To validate the workflow we compared 215 MLVA profiles for Salmonella enterica serovar typhimurium with results from the ECDC spreadsheet cited above. Up today, in our laboratory we have analyzed more than 800 MLVA profiles, for Salmonella typhimurium, enteritidis and dublin with this workflow.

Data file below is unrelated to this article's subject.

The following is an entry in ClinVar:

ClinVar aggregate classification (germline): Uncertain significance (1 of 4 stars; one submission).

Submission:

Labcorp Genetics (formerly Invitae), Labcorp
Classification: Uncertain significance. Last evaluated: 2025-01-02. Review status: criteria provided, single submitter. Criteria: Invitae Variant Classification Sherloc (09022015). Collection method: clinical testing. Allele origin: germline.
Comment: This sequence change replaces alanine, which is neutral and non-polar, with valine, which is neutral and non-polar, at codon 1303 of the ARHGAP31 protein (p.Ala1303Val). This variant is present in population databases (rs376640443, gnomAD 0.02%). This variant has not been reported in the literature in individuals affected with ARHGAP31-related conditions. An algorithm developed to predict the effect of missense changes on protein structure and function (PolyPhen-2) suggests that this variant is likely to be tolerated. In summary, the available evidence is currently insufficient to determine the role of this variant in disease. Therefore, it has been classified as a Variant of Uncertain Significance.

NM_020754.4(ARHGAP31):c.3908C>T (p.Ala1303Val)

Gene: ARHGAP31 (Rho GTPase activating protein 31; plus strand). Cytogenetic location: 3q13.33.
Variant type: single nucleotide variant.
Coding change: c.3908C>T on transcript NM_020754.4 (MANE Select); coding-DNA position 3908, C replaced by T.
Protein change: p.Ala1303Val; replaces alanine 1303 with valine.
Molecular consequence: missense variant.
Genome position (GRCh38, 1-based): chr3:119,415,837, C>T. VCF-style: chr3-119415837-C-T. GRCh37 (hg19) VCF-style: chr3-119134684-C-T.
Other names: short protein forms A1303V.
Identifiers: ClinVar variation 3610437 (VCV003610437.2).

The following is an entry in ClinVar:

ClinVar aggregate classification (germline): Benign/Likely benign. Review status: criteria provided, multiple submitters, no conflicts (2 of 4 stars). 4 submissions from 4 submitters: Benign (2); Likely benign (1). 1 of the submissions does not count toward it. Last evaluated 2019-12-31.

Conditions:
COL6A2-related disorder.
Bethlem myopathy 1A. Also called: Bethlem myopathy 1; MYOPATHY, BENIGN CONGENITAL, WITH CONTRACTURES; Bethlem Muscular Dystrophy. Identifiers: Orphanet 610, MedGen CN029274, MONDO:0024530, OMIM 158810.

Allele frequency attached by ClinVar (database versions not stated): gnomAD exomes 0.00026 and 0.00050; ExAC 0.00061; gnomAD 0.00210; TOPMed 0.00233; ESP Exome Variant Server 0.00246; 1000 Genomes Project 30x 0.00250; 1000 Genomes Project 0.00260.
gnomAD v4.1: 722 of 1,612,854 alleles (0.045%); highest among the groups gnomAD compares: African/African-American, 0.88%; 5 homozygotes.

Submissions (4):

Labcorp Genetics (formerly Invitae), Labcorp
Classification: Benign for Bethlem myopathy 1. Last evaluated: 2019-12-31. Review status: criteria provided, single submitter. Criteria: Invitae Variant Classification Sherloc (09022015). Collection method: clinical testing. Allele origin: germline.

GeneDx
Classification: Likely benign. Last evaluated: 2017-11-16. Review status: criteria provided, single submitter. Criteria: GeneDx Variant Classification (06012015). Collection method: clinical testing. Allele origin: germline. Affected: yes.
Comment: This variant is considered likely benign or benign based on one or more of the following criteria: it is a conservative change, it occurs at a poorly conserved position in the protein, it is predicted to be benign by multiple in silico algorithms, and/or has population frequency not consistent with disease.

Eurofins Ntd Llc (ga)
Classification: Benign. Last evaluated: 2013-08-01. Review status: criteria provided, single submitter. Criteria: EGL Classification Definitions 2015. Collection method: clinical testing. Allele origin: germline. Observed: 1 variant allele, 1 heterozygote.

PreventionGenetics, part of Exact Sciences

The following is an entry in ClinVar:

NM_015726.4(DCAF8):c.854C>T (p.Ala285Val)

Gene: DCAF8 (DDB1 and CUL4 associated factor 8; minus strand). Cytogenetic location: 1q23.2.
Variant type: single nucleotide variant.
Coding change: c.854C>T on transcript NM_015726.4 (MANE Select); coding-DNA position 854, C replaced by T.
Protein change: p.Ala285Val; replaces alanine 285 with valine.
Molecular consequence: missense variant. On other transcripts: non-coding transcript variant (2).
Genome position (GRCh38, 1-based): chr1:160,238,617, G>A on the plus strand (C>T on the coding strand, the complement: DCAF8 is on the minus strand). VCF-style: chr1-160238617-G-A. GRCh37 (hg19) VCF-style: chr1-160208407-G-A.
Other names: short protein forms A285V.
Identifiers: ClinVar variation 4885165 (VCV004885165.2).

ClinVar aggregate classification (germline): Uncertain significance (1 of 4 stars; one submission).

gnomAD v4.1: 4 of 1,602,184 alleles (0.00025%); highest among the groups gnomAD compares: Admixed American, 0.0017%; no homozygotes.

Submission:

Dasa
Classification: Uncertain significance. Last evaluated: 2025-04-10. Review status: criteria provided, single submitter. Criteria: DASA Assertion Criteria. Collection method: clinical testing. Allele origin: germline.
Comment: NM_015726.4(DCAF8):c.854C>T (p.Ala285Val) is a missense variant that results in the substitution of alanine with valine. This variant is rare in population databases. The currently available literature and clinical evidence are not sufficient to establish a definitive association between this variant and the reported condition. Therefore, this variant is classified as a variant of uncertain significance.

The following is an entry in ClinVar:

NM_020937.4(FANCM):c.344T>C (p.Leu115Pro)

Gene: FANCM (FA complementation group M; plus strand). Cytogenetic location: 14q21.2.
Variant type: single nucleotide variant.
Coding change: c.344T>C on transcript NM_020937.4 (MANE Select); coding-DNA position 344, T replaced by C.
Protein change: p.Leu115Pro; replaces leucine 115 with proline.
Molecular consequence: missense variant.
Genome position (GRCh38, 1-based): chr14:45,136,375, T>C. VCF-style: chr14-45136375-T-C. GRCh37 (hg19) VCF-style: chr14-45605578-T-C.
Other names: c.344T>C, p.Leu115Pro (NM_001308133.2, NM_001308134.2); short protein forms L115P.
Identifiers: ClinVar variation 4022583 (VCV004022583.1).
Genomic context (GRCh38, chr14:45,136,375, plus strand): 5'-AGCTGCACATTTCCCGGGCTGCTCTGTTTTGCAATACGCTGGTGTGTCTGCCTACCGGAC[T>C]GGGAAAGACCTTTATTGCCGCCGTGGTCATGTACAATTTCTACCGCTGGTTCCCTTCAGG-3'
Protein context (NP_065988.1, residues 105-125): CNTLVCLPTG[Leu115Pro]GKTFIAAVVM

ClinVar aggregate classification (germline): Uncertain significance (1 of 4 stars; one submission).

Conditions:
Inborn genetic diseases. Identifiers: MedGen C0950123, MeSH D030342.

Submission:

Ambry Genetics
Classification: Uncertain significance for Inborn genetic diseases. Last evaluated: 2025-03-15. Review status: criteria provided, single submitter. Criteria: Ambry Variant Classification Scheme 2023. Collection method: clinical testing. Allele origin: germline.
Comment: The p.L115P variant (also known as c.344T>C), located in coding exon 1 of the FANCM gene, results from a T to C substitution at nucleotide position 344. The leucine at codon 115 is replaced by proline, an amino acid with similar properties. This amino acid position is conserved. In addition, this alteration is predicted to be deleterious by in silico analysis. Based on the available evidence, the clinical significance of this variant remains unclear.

The use of this workflow is laid to the availability of a panel of strains (known as reference strains) for which the size of alleles in every locus is known. The importance to have this set of calibration strains is largely explained by Larson in 2013 [12]. This author used 20 international laboratories analyses to proof that without a set of reference strains it is not possible to obtain comparable results between laboratories [12]. The workflow proposed in this study can name alleles in new isolates only if the size of these alleles is in the reference set. If the size of the allele is beyond the set of alleles of reference strains, this allele is considered as “new” and must be verified by sequencing. Another condition to use MLVA_normalizer is lied to the distance between alleles: it must be higher than five base pairs (pb). This is due to the fact that two bp (plus or minus) are the lapse of error accepted in calculation to can name alleles. Hence the workflow fails if the typing scheme uses repeats shorter than five bp. It is the case for some VNTR as SAL20 for Salmonella and O157-3, O157-25 or O157-17 for E.coli [8,13]. However, an international scientific consensus exists exhorting to not include in a subtyping protocol, repeat units shorter than five bp because of the limitations in sizing reproducibility in capillary electrophoresis platforms [1,8].